The Fullbright Company takes gamers to a desolate space station with their new walking simulator Tacoma. Should you solve the mysteries behind its crew (and cat), or is this one vessel not worth boarding?
Employed by the Venturis Corporation, Amyitjyoti Ferrier boards the abandoned space station Tacoma with the goal of collecting data for the organization. However, AR technology has recorded the lives of the six crew members that lived there – though the organization told her not to not look into things, she does the exact opposite and dives into the minutiae of their lives. Though she cannot interact with these people directly, she can play, rewind, fast forward, and replay these interactions, and piece together what happened before her arrival. There is an open dialog with the AI ODIN, but interactions are few and far between.
The story, while not the most in-depth in the world, is told through these interactions and logs found. While it is interesting to see how the crew reacts to strife and interactions with others, there is some noticeable disconnect from not being able to interact with them directly. It is far more passive than your typical video game, and feels more like a museum than a fleshed out interaction. There are different quarters on the ship, from the medical bay to engineering to the food storage, each with a different vibe. There are also some additional details to be found about each character by following different people around and seeing them dick around in their quarters, but there are rooms that literally have nothing but junk to pick up and examine. If you ever wanted to look at trash and apples, this is your game. Most players can finish this title in a short hour and a half, though this can be padded out if players scour every nook and cranny. Still, it can be polished off in a single play session.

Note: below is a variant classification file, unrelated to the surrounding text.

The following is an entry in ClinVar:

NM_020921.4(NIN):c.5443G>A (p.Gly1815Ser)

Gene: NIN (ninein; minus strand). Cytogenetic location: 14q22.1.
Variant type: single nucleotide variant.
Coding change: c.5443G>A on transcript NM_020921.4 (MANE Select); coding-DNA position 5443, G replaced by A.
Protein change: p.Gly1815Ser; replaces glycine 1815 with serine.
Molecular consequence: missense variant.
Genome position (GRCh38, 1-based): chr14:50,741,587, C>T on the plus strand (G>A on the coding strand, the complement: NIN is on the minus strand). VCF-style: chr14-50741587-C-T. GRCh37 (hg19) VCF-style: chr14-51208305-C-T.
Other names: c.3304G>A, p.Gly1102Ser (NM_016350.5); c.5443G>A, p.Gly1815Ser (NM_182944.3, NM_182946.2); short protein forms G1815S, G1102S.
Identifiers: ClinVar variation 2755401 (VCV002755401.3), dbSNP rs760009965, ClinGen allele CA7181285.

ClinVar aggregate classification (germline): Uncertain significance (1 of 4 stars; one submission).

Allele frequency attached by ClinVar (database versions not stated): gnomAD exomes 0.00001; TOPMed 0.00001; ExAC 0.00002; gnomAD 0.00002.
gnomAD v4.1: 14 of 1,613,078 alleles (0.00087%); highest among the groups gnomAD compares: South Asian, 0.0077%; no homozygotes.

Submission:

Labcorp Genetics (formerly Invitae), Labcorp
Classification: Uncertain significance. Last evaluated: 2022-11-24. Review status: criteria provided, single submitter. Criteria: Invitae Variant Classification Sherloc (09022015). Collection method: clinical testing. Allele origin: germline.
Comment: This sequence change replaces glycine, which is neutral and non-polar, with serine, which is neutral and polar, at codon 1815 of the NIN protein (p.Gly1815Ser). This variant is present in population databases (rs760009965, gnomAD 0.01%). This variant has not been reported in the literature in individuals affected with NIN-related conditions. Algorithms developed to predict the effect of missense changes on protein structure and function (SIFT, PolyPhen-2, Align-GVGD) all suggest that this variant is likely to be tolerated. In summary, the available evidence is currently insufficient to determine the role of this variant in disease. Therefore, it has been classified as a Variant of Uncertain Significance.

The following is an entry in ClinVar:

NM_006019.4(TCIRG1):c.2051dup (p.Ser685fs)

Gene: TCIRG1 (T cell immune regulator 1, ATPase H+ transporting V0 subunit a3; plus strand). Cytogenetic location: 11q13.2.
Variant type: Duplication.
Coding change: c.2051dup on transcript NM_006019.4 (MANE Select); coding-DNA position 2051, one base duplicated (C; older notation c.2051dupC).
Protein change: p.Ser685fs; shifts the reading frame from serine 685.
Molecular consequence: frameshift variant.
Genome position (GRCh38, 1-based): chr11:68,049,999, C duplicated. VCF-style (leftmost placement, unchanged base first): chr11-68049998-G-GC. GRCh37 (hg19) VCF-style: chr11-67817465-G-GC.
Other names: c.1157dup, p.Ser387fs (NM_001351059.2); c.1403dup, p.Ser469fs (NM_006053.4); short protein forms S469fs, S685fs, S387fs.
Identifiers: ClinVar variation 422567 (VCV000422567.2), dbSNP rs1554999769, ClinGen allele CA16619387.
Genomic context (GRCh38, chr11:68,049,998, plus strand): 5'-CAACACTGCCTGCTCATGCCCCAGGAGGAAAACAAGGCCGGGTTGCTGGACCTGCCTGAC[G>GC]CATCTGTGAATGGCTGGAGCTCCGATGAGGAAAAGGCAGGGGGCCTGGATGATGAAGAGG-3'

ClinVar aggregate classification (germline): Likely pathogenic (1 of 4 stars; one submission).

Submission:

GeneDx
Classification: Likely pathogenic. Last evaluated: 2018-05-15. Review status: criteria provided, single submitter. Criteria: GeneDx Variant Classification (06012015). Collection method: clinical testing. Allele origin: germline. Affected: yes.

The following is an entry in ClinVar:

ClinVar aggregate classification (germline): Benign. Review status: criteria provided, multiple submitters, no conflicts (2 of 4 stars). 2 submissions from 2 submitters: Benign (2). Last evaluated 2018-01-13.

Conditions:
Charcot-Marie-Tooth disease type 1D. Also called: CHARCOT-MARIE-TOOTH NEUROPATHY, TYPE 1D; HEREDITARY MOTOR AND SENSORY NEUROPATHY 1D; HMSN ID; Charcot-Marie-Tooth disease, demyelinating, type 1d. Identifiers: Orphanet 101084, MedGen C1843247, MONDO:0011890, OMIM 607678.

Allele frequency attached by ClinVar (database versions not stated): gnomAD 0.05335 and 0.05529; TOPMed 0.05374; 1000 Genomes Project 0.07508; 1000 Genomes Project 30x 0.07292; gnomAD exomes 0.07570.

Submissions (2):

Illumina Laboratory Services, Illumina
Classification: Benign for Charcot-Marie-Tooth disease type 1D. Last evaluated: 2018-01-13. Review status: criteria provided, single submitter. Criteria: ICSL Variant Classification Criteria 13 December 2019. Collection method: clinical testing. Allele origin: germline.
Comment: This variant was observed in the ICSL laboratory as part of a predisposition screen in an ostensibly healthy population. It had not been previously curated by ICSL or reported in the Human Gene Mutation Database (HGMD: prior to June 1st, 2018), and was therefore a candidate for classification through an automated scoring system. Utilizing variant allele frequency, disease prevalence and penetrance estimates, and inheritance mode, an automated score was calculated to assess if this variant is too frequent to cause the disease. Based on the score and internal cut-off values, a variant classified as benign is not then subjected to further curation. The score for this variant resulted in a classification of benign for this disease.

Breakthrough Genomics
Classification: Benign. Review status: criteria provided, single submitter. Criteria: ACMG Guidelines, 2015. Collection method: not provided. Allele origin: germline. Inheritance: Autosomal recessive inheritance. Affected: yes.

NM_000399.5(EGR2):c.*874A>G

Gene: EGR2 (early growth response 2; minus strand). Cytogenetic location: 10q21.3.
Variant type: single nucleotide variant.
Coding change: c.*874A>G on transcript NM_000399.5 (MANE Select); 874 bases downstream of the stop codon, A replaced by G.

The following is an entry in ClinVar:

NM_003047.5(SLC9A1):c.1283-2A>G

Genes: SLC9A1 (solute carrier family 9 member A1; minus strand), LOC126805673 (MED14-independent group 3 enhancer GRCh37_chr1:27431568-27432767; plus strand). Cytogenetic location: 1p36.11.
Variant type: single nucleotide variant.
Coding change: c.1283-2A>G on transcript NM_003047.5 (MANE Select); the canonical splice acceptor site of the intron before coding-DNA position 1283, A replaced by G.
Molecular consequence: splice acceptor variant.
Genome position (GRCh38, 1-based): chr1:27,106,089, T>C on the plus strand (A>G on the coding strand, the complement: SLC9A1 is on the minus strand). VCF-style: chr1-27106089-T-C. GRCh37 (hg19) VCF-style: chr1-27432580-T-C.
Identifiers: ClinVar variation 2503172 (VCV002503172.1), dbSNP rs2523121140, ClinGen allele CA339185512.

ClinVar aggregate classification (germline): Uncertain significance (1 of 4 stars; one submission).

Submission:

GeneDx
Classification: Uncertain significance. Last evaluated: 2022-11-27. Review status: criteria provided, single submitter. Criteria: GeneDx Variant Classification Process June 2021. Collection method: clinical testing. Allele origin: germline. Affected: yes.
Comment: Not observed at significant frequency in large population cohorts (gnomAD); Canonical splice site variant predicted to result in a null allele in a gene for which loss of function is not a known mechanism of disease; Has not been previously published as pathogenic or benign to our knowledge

As for the cast itself, the personalities can be hit and miss. The writing feels a bit hipsterish at times, with logs and dialog a bit more juvenile and trendy than the status quo. Despite being the crew of an advanced space station in the year 2088, everybody acts like a bunch of 20-somethings in college. In addition, though the cast comes from vastly different backgrounds, it sometimes feels forced, like they wanted to meet their diversity quotient rather than carefully craft each character. Good and evil are also painted as black and white, with no moral gray area to speak off. It feels a little too unrealistic, and takes you out of the game.
Tacoma tries to tell a tale in a unique way, but does not quite achieve its vision. The disconnect between the player and the characters, along with the short length, make it a hard sell for fans of walking simulators.